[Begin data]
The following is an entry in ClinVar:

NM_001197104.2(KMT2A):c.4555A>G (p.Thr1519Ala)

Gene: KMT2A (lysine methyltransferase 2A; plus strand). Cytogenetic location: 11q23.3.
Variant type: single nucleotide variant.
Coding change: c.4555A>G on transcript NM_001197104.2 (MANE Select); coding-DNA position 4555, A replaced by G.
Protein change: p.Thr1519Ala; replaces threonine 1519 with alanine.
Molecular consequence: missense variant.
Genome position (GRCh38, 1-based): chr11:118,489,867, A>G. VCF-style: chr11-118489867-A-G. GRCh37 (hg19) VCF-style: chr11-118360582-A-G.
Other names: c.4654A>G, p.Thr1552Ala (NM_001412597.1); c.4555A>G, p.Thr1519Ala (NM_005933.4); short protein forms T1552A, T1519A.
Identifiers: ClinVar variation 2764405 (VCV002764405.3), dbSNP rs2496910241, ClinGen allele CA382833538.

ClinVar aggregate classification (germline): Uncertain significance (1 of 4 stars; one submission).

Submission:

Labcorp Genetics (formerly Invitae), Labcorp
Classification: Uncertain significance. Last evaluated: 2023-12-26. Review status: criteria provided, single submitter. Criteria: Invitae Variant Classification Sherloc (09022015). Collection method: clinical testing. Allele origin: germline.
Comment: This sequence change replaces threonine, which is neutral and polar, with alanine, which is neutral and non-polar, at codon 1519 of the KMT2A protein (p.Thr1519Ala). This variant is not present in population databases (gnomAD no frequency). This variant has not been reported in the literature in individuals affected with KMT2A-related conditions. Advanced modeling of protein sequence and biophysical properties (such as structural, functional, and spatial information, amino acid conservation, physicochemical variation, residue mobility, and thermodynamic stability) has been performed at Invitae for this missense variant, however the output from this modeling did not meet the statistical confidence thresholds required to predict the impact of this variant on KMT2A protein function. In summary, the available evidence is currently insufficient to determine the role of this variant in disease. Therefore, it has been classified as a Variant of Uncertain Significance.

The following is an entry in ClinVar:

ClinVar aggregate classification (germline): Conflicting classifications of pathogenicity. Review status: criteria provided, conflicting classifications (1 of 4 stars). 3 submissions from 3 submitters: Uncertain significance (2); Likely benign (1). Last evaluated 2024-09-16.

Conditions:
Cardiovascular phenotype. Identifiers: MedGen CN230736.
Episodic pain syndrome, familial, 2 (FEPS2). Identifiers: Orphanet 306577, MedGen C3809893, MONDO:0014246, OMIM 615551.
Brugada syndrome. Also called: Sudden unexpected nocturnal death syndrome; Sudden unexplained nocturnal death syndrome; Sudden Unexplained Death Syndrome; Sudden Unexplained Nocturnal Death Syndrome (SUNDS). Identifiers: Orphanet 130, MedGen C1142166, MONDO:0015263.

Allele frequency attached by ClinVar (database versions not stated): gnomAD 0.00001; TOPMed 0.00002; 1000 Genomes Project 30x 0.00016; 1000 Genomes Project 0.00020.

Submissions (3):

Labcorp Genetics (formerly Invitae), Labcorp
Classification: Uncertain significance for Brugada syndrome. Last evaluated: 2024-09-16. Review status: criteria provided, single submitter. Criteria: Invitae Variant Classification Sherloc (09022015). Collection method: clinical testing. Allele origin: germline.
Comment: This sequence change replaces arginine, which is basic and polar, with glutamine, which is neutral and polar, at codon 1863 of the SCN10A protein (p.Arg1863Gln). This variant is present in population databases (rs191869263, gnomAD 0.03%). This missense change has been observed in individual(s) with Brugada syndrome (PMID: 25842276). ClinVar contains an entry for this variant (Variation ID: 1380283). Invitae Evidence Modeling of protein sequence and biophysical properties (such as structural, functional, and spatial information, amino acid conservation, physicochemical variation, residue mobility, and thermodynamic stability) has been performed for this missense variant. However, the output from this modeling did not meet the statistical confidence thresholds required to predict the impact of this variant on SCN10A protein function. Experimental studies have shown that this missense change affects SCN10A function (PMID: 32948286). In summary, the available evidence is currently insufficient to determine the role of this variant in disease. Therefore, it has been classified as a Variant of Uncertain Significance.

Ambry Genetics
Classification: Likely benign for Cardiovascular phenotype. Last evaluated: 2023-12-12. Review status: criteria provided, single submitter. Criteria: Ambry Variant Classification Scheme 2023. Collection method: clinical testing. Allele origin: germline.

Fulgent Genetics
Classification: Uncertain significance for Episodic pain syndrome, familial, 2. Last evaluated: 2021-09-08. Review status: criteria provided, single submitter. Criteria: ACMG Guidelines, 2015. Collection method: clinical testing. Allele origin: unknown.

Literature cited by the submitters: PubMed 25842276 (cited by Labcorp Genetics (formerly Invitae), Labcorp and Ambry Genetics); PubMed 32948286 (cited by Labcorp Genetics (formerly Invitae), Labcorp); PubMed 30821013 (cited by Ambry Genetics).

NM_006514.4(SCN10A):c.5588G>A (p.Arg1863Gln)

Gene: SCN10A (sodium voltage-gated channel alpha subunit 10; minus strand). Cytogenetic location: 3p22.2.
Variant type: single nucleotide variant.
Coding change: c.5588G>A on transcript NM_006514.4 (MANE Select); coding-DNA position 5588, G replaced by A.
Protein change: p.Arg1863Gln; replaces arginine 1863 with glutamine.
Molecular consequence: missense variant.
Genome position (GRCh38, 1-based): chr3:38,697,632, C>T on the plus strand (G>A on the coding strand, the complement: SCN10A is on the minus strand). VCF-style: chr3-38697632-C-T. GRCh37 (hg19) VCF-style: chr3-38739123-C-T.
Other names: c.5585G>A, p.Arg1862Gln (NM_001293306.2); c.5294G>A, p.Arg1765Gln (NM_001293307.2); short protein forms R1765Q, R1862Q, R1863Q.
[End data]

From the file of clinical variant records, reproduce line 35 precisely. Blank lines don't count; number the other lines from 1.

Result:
Coding change: c.5588G>A on transcript NM_006514.4 (MANE Select); coding-DNA position 5588, G replaced by A.